For a taste of New England seafood, look no further than Old Port Lobster Shack on Veteran’s Boulevard, where Maine lobster is featured. You can taste the freshness of the ingredients in both the naked and dressed lobster rolls, as well as in the superb clam chowder and lobster bisque. Other house specialities include a seafood fettuccine and a heavenly lobster macaroni and cheese.

Executive chef and owner Manuel Martinez opened La Viga Restaurant, and residents can’t get enough of his take on Latin American/Mexican food. This restaurant does have a few of the usual Mexican dishes most people are used to, but the chef definitely has put his unique spin on dishes not necessarily associated with Latin cuisine. Start off your meal with the ceviche trio, consisting of shrimp and mahi-mahi in delectable sauces. The caldo de mariscos pairs prawns, clams, red snapper, mussels, tomato and potato together in a spicy chipotle sauce that makes your taste buds sing.

The Mardi Gras Lounge has karaoke four nights a week, and the locals say it’s the best neighborhood dive bar in town. Friendly staff serves up tasty cocktails, and you definitely see a wide variety of clientele visiting for drinks. Stop in for a game of pool, or order a sandwich with your beer and eat outside on the patio.

For a great place to unwind after work and enjoy a cocktail, check out 840 Wine Bar. They have an extensive wine and cocktail menu, and the food selection also is a hit. Order a wine flight to accompany the artisan cheese plate, which features five cheese selections served with crackers and fresh fruit. On the weekends, you can usually find a DJ or band playing music.

History

Located 27 miles south of San Francisco, Redwood City’s first residents were the Ohlone Native Americans. In 1776, the Spanish arrived under the command of Colonel Juan Bautista de Anza. Spain controlled the California area until Mexico gained independence from Spain in 1822, after which time California became a Mexican territory. After California became the 31st U.S. State, Redwood City became the county seat of San Mateo County in 1856. The wharf district of the city provided needed transportation to the lumber industry during the early history of Redwood City, and this harbor still plays a large role in the economics of the city.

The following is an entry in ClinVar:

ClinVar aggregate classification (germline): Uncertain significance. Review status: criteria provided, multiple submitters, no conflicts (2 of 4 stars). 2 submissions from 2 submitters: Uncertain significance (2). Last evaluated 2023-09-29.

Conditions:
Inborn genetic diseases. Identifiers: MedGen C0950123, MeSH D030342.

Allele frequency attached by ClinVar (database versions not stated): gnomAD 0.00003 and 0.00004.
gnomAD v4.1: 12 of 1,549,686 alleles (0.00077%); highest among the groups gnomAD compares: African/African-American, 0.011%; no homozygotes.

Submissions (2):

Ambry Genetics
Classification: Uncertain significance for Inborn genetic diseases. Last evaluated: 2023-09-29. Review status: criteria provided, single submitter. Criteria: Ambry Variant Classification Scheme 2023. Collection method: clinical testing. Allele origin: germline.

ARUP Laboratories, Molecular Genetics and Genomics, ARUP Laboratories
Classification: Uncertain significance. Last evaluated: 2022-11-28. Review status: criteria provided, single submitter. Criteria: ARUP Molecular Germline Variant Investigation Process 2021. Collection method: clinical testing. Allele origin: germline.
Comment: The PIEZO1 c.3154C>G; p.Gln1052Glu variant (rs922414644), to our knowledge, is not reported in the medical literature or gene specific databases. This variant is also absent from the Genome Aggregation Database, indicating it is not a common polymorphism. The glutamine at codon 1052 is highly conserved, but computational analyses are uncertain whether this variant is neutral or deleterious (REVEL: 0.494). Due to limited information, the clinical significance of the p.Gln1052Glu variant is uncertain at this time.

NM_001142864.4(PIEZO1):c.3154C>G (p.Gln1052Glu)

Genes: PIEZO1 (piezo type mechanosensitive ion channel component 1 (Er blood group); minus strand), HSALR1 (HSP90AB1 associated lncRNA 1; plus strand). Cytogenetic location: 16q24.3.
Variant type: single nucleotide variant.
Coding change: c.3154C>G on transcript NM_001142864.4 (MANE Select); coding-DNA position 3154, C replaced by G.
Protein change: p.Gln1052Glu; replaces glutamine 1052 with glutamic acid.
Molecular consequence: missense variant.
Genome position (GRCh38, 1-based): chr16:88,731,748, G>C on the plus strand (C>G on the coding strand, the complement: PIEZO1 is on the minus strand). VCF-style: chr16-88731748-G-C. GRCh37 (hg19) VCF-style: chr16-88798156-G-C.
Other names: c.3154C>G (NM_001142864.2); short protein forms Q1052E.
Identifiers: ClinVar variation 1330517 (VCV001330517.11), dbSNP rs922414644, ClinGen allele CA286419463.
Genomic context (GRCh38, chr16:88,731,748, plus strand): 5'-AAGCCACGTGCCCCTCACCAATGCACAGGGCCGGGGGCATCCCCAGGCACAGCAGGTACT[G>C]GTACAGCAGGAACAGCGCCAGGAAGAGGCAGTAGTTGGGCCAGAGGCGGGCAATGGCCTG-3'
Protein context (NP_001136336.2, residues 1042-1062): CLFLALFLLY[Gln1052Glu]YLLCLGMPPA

In downtown Redwood City, visitors can find the San Mateo County History Museum, located in the town square. Here you can explore the history of the Ohlone people and the logging community from the city’s early history, sit in the judge’s chair in the courtroom and stroll through ever-changing historical exhibits, including the archival and three-dimensional collections.

Each December the city hosts its Annual Children’s Festival and Fireworks Show in downtown Redwood City. Family-friendly events such as a Christmas tree lighting ceremony, ice sculpture demonstrations, a children’s parade and a fantastic fireworks display all set the tone for a fun, holiday outing.

The Fourth of July festival has been going strong for over 75 years, and each year thousands of residents and visitors come to the city for the spectacular festivities. The invitation-only parade, the largest Fourth of July parade in Northern California, brings in competitors from around the state, who vie for the cash prizes that are awarded to place winners.

In early October, Cañada College hosts the Arts and Olive Festival. Over 80 vendors from the olive industry come together in Redwood City to raise money for the college’s scholarship fund. Attendees can sample wonderful olive-themed foods and learn about the history of olives in the area. Children will love the face painting and crafts available, and everyone will enjoy the live music found throughout the festival area.